. . . Grossmith

. . .


Before us webloggers got going -- even before Dave Winer -- when readers wanted to watch pompous asses unknowingly humiliate themselves in public, they turned to Charles Pooter's The Diary of a Nobody (ed. and ill. by George and Weedon Grossmith).

Warning: Apparently this was before Jakob Nielsen, too; Pooter's home page is one big hunk of text over 200k long! So download it and look at it offline at your leisure. Since it can also function as a learn-by-example instruction manual on how to maintain self-esteem when you're a clumsy snob with a boring job and friends who you don't like and who don't like you, I found it a great commute read: empowering!

I'm sorry to say that, aside from that 200k+ of bare words, the Web hasn't been particularly forthcoming about the Diary. Virtually every search result I got was just another legal or pirated copy of the Gutenberg text, complete with the obvious OCR typo on the first page ("my clear wife," which makes it sound like a Tom Cruise interview or something). Topics for future research include:

Mr. Pooter
Artist's conception

  1. Weedon Grossmith got full collaborative credit for his illustrations ("AS ORIGINALLY SEEN IN PUNCH!"), but no one's been nice enough to scan any in. The nearest I've found is a hideous still from Ken Russell's TV adaptation.

  2. Although the prose is certainly varnished differently, a lot of the Diary couldn't help but remind me of Ulysses's Bloom episodes. And it was a big bestseller during James Joyce's childhood.... The Grossmiths aren't mentioned in Ellman's Joyce biography, but a link might be documented elsewhere.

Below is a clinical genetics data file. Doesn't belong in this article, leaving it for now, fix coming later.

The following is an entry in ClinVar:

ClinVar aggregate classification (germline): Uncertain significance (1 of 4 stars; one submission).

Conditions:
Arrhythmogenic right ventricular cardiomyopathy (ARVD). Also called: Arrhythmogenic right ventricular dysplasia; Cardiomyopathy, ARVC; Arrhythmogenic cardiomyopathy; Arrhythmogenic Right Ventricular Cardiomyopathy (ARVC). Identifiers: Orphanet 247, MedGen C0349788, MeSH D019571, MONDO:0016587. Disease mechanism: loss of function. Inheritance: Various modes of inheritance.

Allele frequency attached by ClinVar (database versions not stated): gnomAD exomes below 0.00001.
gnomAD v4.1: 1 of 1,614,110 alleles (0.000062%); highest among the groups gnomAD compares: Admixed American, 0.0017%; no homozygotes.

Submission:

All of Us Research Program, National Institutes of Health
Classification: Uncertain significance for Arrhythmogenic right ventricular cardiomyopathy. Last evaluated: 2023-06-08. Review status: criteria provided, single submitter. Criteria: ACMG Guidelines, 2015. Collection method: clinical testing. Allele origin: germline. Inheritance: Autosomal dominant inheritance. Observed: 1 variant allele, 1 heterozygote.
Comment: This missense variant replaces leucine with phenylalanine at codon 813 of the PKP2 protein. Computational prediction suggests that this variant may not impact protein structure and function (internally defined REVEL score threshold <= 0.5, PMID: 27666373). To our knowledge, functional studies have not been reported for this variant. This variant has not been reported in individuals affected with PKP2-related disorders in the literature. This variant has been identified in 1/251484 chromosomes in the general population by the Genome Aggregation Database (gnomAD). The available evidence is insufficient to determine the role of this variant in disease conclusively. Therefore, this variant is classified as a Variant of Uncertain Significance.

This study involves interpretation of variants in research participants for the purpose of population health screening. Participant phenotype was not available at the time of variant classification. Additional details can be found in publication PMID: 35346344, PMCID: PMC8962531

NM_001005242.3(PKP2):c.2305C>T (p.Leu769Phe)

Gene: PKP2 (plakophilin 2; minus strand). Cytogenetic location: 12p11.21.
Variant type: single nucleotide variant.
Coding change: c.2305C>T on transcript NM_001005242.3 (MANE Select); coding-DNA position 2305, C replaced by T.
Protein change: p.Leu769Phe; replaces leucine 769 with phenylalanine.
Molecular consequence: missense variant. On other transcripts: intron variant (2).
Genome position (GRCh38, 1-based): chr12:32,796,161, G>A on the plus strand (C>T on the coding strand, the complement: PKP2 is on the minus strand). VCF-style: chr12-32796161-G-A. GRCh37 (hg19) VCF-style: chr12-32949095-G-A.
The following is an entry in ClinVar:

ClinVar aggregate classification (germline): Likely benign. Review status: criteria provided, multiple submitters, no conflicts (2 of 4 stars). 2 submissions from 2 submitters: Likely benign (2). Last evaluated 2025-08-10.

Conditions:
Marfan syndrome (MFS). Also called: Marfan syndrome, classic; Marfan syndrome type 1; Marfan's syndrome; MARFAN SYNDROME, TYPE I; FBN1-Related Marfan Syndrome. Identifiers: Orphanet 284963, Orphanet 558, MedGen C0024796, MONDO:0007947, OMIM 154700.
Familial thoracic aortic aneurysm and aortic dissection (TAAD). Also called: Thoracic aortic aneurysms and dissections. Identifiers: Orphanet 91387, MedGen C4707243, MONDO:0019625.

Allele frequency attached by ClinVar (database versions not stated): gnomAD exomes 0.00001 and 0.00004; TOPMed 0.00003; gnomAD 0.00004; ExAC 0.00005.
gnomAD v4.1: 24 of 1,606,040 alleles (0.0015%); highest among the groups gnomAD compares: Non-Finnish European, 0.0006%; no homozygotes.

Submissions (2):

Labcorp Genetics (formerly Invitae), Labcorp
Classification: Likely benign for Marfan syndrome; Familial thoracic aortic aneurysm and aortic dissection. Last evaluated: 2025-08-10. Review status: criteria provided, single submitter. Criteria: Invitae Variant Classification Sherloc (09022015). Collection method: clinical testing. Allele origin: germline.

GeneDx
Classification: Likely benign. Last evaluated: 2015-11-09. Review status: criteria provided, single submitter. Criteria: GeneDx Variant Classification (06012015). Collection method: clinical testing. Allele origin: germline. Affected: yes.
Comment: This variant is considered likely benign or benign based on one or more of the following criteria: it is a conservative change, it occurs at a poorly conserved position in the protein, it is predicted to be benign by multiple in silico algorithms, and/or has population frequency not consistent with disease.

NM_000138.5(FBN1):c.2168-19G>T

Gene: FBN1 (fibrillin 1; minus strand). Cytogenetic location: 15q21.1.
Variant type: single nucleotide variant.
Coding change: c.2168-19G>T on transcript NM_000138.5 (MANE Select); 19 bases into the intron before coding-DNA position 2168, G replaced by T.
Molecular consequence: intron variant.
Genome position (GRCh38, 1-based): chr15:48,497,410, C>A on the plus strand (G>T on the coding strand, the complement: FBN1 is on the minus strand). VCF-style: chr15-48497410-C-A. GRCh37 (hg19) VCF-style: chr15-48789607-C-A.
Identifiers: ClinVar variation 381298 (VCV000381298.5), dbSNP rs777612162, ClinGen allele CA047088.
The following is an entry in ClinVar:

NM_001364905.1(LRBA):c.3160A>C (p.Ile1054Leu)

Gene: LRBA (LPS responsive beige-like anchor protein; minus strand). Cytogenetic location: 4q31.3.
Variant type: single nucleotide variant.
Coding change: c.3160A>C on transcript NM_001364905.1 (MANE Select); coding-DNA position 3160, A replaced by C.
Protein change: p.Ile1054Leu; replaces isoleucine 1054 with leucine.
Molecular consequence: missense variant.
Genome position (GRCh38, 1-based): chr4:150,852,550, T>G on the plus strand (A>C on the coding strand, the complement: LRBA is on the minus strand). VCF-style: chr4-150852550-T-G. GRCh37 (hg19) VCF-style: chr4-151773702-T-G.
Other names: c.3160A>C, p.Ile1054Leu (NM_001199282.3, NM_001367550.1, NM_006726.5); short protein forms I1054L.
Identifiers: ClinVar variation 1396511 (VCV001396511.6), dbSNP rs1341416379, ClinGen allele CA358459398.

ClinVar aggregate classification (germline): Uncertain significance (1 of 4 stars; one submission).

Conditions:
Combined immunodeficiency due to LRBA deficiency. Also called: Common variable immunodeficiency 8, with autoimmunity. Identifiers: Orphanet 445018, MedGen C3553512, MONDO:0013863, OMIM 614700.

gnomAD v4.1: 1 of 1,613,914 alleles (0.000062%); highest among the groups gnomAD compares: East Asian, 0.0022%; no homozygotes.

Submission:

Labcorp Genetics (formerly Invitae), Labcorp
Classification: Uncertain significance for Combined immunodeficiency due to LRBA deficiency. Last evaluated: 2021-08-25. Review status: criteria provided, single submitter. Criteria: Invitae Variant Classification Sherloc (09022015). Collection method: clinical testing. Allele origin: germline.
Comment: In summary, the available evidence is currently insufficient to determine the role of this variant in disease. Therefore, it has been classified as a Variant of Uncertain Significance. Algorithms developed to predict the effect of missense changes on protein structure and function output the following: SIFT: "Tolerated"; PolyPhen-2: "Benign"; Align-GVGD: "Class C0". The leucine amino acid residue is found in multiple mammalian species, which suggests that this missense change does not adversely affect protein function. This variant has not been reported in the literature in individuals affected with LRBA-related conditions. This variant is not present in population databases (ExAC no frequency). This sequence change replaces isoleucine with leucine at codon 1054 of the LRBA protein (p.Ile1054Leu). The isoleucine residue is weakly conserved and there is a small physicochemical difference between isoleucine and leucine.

To be continued after I get to a university library....

. . .

Fulfilling an old pledge, Kokonino now hosts an illustrated edition of The Diary of a Nobody by George and Weedon Grossmith, formatted and corrected from the Project Gutenberg edition originally scanned and proofed by David Price; apply liberally as needed.

. . .

Invidious comparisons

Eagle-eyed Juliet Clark plucks this juicy hank o' middlebrow from Lewis Lapham's column in the September 2001 Harper's:

"Because the schools serve a spiritual and political purpose instead of an intellectual idea, they cannot afford to make invidious comparisons between the smart kids and the dumb kids, between the kids who read Shakespeare's plays and those who watch Buffy the Vampire Slayer."
Elsewhere, another professional pundit does his dirty job of turning a short paragraph into a full column. (And I regret to say that my weblog compeers, those gay betrayers, are not linking to the original....)


Copyright to contributed work and quoted correspondence remains with the original authors.
Public domain work remains in the public domain.
All other material: Copyright 2015 Ray Davis.